So. Good things are strength and heft and an original taste. Bad things are those very same tastes and the way they do not come together to form a cohesive, enjoyable whole, plus a nose of too many uncontained, uncontrolled esters which allow the wrong ones to dominate. It’s also more than a little jagged to try, and little real smoothness in the mouthfeel. It’s a mixer for sure, for the moment, and that’s how most will try it and drink it.
Matt Pietrek, commenting in the post on the Lost Spirits Cuban inspired rum, advised me that all three of the rums I’ve written about were from the initial reactor outputs, which have since been tweaked to various settings and routines in a specified order, which we can call Version 2.0. (my bottle with was bought back in early 2015, just when the process was gathering some steam). So there are new products – even whiskies, now — coming out from Lost Spirits, and the technology is beginning to spread to other companies who see either potential to bypass the Caribbean nations, or to make a fast buck, or really produce some cool rums of their own (or all at once). Based on these three rums, it’ll still be many years before any of the old rum houses, or the European cognoscenti, need to worry that their favourite tipple will be replaced by technology that promises much, but so far, has not delivered.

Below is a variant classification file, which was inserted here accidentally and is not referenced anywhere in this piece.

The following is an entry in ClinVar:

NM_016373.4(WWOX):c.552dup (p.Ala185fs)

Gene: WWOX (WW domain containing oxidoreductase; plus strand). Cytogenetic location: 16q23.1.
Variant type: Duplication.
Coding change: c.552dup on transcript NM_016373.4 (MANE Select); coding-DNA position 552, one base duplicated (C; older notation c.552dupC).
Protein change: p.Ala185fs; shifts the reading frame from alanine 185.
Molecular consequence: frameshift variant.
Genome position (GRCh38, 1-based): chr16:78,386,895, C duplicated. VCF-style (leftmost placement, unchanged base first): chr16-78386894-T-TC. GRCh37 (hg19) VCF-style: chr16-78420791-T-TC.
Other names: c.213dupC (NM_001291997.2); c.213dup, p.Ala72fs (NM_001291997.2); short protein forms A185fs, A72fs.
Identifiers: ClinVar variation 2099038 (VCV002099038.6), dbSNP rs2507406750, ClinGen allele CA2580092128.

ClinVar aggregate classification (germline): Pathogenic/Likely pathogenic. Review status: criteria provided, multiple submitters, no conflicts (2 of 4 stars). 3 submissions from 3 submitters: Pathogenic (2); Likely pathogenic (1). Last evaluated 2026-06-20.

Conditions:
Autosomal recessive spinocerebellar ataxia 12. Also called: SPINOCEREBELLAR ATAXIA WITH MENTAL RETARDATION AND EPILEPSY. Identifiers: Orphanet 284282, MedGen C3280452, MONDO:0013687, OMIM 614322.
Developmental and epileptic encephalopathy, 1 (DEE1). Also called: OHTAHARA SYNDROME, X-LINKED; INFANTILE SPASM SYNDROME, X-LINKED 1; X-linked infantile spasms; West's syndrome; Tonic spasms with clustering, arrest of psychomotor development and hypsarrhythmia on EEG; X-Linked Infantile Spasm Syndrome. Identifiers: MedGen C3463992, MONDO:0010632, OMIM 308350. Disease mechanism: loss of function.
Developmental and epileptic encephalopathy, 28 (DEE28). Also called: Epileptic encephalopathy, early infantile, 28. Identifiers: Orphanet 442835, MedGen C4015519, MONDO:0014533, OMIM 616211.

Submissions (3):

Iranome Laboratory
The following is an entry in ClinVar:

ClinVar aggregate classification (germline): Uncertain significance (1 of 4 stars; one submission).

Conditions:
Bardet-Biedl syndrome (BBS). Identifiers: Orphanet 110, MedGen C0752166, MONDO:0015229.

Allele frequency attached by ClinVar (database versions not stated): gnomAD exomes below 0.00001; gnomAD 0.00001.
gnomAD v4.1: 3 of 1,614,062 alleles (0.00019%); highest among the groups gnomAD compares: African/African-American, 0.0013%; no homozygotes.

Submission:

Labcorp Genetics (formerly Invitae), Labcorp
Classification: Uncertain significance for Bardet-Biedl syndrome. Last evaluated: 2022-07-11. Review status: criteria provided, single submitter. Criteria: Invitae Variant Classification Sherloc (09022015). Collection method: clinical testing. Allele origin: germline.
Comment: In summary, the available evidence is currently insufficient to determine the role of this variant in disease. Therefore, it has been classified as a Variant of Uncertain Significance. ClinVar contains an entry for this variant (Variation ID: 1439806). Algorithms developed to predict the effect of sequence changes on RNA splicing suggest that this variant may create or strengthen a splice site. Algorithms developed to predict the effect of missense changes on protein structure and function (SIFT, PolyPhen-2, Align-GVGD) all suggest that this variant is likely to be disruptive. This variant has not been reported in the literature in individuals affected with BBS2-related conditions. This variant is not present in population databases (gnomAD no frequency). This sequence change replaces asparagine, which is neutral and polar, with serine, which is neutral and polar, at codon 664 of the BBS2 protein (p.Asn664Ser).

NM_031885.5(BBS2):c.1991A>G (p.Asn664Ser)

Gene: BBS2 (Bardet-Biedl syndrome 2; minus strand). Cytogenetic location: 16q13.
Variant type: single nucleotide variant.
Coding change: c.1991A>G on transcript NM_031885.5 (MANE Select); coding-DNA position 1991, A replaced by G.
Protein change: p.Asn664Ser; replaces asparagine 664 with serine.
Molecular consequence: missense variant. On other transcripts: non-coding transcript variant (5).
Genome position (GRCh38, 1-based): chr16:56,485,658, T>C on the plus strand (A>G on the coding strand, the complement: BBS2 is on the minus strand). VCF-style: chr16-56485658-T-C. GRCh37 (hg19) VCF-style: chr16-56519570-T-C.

(#286 / 81/100)
Just because I don’t (thus far) endorse or highly praise this line of rums, doesn’t mean others don’t. North Americans are quite positive in their assessments, while European writers remain silent for now (perhaps due to availability). So some references for your research, should you be curious:
- Josh Miller from Inu a kena on the Navy Style rum, and the comments below the review are useful
- Rum Dood in 2014 on the Cuban inspired 151 rum
- Tiare from a Mountain of Crushed Ice on the Navy style rum
- Dave Russell from the RumGallery on the Cuban 151 and the Navy rum. His site also has a section on the technical details and photos based on a personal visit.
- Matt Pietek, the Cocktail Wonk, probably has the most written about the company in a series of articles dating back to 2014 — these are more about process and background, but also with some short tasting notes of many of the line.